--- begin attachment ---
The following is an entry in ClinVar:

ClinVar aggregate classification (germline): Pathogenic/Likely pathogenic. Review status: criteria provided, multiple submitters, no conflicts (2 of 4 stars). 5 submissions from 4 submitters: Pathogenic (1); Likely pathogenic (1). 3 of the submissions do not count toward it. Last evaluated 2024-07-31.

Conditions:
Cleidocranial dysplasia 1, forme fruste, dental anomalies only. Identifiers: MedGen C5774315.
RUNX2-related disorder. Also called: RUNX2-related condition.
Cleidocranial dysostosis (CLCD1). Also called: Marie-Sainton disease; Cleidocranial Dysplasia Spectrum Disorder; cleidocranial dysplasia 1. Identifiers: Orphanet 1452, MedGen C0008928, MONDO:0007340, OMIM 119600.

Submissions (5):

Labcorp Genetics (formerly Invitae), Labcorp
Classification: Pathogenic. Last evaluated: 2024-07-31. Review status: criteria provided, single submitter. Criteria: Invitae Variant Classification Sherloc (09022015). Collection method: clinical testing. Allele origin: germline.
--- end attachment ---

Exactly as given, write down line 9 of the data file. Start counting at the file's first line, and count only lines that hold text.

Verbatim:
Classification: Pathogenic. Last evaluated: 2024-07-31. Review status: criteria provided, single submitter. Criteria: Invitae Variant Classification Sherloc (09022015). Collection method: clinical testing. Allele origin: germline.